Clara Fischer (2014). Gendered Readings of Change: A Feminist-Pragmatist Approach. Palgrave Macmillan.
    In Gendered Readings of Change, Clara Fischer develops a unique theory of change by drawing on American philosophy and contemporary feminist thought. Via a select history of ancient Greek and Pragmatist philosophies of change, she argues for a reconstruction of transformation that is inclusive of women's experiences and thought. With wide-ranging analysis, this book addresses ontological, moral, epistemological, and political questions, and includes an insightful exploration of the philosophies of Parmenides, Aristotle, John Dewey, Iris Young, and Jane Addams.
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  6. John Martin Fischer (2006). My Way: Essays on Moral Responsibility. Oxford University Press.
    This is a selection of essays on moral responsibility that represent the major components of John Martin Fischer's overall approach to freedom of the will and moral responsibility. The collection exhibits the overall structure of Fischer's view and shows how the various elements fit together to form a comprehensive framework for analyzing free will and moral responsibility. The topics include deliberation and practical reasoning, freedom of the will, freedom of action, various notions of control, and moral accountability. (...)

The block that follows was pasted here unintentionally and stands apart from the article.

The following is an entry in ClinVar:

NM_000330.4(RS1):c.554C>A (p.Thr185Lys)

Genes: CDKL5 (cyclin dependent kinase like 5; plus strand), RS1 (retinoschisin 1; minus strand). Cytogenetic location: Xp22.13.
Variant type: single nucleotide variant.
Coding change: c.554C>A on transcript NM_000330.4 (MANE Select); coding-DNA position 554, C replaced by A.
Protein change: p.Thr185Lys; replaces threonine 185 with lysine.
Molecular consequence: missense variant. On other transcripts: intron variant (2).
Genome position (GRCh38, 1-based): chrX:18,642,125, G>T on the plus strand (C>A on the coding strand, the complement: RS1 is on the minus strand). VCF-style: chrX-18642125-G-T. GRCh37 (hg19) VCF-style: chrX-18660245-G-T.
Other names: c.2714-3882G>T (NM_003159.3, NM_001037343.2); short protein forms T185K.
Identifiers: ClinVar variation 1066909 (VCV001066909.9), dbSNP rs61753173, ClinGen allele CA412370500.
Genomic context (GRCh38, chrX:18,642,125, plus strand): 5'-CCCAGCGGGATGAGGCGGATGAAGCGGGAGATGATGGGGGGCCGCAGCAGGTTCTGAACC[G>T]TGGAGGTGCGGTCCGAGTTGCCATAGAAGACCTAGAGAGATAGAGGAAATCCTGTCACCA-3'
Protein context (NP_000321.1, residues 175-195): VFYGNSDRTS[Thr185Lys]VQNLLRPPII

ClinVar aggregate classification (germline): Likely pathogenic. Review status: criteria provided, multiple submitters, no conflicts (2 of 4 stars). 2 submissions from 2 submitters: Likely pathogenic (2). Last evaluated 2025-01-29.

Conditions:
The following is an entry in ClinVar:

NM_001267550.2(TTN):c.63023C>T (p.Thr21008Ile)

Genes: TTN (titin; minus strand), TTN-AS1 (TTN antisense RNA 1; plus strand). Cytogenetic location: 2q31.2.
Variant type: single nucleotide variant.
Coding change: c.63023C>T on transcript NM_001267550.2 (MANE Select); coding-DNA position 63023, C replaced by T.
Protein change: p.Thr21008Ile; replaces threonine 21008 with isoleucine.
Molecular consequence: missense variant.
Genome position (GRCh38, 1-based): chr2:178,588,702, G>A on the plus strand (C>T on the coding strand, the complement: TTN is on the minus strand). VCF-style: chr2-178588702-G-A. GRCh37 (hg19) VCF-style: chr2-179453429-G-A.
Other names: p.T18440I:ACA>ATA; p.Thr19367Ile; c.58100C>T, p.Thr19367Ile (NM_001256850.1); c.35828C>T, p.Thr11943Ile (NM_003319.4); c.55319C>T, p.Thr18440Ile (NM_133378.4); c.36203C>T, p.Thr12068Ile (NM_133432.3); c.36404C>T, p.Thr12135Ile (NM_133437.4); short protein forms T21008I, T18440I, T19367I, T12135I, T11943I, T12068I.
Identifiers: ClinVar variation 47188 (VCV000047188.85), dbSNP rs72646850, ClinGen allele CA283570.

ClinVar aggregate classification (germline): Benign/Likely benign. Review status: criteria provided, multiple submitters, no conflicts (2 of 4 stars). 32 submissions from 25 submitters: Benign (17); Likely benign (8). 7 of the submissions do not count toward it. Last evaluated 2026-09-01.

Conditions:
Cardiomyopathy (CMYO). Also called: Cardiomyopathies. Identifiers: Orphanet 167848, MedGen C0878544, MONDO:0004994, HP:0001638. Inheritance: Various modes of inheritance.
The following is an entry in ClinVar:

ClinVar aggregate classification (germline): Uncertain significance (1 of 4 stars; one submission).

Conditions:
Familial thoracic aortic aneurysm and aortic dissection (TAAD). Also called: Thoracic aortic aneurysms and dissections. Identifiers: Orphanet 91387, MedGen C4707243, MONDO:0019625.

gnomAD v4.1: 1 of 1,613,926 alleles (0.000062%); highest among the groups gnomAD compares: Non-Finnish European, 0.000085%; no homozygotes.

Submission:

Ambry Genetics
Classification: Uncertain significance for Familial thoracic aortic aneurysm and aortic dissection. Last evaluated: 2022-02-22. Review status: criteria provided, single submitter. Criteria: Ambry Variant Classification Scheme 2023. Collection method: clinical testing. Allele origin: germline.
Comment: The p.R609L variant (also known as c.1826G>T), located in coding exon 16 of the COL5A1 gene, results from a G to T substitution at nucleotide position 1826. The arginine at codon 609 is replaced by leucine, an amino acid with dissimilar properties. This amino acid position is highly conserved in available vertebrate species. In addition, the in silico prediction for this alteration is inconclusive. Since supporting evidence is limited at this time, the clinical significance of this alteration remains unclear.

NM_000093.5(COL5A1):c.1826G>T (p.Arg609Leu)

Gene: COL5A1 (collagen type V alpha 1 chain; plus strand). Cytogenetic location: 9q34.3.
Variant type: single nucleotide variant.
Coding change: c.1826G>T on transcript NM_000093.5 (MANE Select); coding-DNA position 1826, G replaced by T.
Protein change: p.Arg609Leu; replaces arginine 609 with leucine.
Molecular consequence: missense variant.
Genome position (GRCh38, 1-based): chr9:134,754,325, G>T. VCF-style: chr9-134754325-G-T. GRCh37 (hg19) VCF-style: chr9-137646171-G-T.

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  7.  82
    John Martin Fischer & Neal A. Tognazzini (2010). Blame and Avoidability: A Reply to Otsuka. Journal of Ethics 14 (1):43 - 51.
    In a fascinating recent article, Michael Otsuka seeks to bypass the debates about the Principle of Alternative Possibilities by presenting and defending a different, but related, principle, which he calls the “Principle of Avoidable Blame.” According to this principle, one is blameworthy for performing an act only if one could instead have behaved in an entirely blameless manner. Otsuka claims that although Frankfurt-cases do undermine the Principle of Alternative Possibilities, they do not undermine the Principle of Avoidable Blame. In this (...)